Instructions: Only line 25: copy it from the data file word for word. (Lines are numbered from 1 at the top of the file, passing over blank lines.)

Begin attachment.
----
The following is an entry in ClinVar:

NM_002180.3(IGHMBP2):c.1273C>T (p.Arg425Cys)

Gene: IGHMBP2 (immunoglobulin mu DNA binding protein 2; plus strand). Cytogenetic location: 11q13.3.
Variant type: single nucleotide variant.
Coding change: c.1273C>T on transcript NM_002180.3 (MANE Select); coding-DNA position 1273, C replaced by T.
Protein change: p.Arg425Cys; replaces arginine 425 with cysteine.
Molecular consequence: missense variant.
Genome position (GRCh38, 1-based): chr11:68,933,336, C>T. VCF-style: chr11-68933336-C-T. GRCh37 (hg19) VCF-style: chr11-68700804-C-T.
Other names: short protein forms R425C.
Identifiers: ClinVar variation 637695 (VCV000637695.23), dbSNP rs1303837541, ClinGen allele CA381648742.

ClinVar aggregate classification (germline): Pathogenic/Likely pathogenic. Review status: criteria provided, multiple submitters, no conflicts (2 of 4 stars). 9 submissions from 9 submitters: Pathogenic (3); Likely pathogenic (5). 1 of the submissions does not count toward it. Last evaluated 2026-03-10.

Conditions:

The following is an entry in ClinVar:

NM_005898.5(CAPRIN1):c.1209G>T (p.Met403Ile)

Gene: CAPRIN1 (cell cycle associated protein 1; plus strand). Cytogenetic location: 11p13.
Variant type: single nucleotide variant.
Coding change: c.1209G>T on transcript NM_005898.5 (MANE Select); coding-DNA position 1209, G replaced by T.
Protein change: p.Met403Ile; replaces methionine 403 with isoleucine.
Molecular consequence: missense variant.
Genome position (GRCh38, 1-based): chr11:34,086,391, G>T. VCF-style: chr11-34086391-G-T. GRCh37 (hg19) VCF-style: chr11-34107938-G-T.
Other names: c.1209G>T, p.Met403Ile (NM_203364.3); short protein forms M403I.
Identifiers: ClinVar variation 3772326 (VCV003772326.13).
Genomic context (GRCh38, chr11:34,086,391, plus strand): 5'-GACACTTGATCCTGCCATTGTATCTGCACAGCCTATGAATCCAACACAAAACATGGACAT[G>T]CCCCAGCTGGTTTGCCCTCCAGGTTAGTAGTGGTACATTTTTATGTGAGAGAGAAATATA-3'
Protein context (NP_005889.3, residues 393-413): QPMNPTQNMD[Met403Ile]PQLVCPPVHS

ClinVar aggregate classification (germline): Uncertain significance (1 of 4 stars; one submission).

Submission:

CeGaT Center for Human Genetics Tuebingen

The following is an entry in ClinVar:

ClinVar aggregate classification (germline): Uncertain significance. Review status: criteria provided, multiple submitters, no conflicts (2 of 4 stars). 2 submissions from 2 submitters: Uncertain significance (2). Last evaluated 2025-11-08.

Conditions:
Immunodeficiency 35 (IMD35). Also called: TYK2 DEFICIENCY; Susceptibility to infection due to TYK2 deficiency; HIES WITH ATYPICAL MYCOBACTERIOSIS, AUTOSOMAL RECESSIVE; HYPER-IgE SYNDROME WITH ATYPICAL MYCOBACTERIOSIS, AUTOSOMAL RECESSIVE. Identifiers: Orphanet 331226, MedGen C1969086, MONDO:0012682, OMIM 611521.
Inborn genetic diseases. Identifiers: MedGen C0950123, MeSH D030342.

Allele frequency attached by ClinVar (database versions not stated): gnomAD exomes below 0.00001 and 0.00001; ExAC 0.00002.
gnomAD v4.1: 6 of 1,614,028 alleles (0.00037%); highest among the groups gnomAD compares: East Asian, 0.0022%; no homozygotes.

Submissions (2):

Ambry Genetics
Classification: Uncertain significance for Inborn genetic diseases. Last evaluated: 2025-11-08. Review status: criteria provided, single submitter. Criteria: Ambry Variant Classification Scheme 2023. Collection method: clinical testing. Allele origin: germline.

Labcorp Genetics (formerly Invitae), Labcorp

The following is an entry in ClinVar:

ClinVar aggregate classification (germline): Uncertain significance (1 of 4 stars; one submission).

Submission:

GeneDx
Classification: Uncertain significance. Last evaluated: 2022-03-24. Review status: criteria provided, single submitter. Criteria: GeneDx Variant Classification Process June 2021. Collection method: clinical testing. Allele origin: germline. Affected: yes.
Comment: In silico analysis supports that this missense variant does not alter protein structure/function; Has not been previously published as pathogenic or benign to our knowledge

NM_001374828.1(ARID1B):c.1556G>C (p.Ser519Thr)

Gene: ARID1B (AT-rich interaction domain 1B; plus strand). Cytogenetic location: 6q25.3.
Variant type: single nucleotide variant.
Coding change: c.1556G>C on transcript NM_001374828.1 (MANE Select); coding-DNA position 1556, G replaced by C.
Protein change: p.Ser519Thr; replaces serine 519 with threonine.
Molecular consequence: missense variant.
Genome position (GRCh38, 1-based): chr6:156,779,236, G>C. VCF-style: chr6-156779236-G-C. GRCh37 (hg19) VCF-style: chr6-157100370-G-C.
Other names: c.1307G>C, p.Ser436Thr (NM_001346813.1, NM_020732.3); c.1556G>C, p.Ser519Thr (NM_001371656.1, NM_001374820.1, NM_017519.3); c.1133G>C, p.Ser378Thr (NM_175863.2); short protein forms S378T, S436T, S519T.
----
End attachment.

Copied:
ClinVar aggregate classification (germline): Uncertain significance (1 of 4 stars; one submission).